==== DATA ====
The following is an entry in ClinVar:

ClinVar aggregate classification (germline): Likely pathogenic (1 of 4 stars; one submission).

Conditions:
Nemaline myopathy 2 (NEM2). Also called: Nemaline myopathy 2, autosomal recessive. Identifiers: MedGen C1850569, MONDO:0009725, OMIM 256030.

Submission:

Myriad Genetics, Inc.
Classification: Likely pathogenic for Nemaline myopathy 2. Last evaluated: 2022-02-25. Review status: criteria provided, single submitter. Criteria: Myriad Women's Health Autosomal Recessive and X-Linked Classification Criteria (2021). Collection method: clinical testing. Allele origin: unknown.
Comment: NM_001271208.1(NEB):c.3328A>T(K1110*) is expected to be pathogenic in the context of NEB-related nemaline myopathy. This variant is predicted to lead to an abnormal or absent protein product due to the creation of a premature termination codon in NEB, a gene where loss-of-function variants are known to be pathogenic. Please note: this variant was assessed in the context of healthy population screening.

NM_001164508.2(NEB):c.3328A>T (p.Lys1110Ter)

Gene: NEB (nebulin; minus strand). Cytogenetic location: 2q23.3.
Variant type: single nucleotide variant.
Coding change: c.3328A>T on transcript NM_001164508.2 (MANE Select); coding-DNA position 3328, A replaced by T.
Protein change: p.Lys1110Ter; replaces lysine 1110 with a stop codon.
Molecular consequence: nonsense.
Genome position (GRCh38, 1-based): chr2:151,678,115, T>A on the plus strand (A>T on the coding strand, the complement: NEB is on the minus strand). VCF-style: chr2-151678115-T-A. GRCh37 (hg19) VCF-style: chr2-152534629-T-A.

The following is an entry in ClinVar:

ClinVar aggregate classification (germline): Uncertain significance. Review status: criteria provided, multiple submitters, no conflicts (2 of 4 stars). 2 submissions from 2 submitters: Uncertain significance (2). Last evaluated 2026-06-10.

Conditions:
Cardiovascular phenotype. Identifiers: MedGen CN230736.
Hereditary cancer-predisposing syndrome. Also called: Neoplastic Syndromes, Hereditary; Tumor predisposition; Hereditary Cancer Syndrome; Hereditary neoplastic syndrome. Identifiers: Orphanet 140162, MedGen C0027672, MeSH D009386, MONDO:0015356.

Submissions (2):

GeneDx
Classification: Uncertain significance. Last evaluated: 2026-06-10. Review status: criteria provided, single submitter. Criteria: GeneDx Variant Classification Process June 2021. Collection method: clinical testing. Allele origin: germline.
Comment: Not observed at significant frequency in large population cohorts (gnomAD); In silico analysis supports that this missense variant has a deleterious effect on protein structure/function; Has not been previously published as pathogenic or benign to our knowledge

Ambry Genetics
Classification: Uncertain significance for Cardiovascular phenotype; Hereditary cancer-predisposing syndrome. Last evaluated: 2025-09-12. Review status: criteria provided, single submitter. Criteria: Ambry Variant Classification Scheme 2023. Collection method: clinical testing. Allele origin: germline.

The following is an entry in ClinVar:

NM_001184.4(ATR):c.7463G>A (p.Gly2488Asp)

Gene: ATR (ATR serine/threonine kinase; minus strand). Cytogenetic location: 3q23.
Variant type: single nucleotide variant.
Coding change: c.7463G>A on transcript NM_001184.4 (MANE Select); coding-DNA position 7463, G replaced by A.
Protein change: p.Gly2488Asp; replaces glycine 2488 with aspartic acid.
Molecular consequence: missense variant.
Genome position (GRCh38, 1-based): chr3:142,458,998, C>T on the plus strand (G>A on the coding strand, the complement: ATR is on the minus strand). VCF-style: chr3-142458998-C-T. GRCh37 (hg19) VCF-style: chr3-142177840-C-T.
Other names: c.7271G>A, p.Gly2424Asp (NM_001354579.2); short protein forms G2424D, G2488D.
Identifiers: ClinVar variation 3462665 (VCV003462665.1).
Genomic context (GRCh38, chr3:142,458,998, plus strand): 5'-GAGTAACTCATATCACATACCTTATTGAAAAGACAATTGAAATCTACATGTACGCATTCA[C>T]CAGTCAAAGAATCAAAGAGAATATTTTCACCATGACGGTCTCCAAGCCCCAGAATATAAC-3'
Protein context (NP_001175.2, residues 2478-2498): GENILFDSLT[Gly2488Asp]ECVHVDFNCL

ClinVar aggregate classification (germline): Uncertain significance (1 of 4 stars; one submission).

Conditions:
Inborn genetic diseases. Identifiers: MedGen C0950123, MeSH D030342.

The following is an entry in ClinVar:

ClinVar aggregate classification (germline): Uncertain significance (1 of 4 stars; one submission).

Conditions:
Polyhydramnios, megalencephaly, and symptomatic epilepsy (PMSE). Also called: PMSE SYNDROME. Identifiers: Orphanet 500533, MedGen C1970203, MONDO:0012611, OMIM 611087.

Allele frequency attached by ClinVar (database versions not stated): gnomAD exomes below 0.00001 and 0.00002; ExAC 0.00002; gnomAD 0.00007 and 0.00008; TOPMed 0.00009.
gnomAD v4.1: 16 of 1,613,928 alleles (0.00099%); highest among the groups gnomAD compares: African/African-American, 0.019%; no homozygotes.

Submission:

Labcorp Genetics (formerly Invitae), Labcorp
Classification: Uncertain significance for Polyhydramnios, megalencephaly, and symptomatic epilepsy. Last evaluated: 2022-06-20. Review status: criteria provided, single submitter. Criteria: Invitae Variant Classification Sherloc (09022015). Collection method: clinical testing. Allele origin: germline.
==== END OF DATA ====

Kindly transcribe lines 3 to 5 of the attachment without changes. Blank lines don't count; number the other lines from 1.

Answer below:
Conditions:
Nemaline myopathy 2 (NEM2). Also called: Nemaline myopathy 2, autosomal recessive. Identifiers: MedGen C1850569, MONDO:0009725, OMIM 256030.

Submission: